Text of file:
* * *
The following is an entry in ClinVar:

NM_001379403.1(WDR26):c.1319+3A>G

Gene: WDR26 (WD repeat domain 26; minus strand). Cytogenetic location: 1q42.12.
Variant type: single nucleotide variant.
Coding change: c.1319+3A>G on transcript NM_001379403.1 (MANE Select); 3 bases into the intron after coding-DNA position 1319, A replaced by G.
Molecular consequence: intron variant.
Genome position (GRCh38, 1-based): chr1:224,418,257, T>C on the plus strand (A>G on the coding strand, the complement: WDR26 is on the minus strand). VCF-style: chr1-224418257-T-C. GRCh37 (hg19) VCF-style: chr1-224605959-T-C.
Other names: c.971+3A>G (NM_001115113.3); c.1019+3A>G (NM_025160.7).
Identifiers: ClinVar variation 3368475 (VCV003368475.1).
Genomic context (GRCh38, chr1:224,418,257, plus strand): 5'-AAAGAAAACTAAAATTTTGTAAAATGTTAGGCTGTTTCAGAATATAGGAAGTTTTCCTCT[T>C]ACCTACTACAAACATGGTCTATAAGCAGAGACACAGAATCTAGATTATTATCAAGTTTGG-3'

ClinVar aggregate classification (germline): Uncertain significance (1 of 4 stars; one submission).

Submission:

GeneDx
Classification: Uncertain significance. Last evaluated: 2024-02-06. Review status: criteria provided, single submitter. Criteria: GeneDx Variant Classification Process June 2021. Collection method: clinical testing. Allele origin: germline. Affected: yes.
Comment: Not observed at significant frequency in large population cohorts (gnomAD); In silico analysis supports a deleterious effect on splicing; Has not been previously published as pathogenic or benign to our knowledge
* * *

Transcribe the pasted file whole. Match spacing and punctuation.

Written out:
The following is an entry in ClinVar:

NM_001379403.1(WDR26):c.1319+3A>G

Gene: WDR26 (WD repeat domain 26; minus strand). Cytogenetic location: 1q42.12.
Variant type: single nucleotide variant.
Coding change: c.1319+3A>G on transcript NM_001379403.1 (MANE Select); 3 bases into the intron after coding-DNA position 1319, A replaced by G.
Molecular consequence: intron variant.
Genome position (GRCh38, 1-based): chr1:224,418,257, T>C on the plus strand (A>G on the coding strand, the complement: WDR26 is on the minus strand). VCF-style: chr1-224418257-T-C. GRCh37 (hg19) VCF-style: chr1-224605959-T-C.
Other names: c.971+3A>G (NM_001115113.3); c.1019+3A>G (NM_025160.7).
Identifiers: ClinVar variation 3368475 (VCV003368475.1).
Genomic context (GRCh38, chr1:224,418,257, plus strand): 5'-AAAGAAAACTAAAATTTTGTAAAATGTTAGGCTGTTTCAGAATATAGGAAGTTTTCCTCT[T>C]ACCTACTACAAACATGGTCTATAAGCAGAGACACAGAATCTAGATTATTATCAAGTTTGG-3'

ClinVar aggregate classification (germline): Uncertain significance (1 of 4 stars; one submission).

Submission:

GeneDx
Classification: Uncertain significance. Last evaluated: 2024-02-06. Review status: criteria provided, single submitter. Criteria: GeneDx Variant Classification Process June 2021. Collection method: clinical testing. Allele origin: germline. Affected: yes.
Comment: Not observed at significant frequency in large population cohorts (gnomAD); In silico analysis supports a deleterious effect on splicing; Has not been previously published as pathogenic or benign to our knowledge